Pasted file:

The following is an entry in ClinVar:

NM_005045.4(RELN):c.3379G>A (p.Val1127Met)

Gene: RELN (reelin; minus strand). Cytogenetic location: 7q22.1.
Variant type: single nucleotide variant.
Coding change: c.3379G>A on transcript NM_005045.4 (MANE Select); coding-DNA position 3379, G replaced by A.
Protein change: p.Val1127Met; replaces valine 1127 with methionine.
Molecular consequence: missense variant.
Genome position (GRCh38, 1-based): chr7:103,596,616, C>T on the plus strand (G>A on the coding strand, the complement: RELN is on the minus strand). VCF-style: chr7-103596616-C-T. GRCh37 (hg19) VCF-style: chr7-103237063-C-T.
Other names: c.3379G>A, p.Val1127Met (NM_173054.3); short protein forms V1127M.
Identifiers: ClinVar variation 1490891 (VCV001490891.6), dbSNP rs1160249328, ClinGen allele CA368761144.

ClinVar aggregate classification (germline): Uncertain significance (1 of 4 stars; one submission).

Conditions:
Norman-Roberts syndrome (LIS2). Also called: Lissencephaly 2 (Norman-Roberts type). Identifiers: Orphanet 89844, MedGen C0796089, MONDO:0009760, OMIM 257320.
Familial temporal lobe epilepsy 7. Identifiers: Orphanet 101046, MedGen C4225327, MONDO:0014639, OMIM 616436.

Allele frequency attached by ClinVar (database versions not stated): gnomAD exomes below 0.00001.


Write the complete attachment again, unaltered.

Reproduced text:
The following is an entry in ClinVar:

NM_005045.4(RELN):c.3379G>A (p.Val1127Met)

Gene: RELN (reelin; minus strand). Cytogenetic location: 7q22.1.
Variant type: single nucleotide variant.
Coding change: c.3379G>A on transcript NM_005045.4 (MANE Select); coding-DNA position 3379, G replaced by A.
Protein change: p.Val1127Met; replaces valine 1127 with methionine.
Molecular consequence: missense variant.
Genome position (GRCh38, 1-based): chr7:103,596,616, C>T on the plus strand (G>A on the coding strand, the complement: RELN is on the minus strand). VCF-style: chr7-103596616-C-T. GRCh37 (hg19) VCF-style: chr7-103237063-C-T.
Other names: c.3379G>A, p.Val1127Met (NM_173054.3); short protein forms V1127M.
Identifiers: ClinVar variation 1490891 (VCV001490891.6), dbSNP rs1160249328, ClinGen allele CA368761144.

ClinVar aggregate classification (germline): Uncertain significance (1 of 4 stars; one submission).

Conditions:
Norman-Roberts syndrome (LIS2). Also called: Lissencephaly 2 (Norman-Roberts type). Identifiers: Orphanet 89844, MedGen C0796089, MONDO:0009760, OMIM 257320.
Familial temporal lobe epilepsy 7. Identifiers: Orphanet 101046, MedGen C4225327, MONDO:0014639, OMIM 616436.

Allele frequency attached by ClinVar (database versions not stated): gnomAD exomes below 0.00001.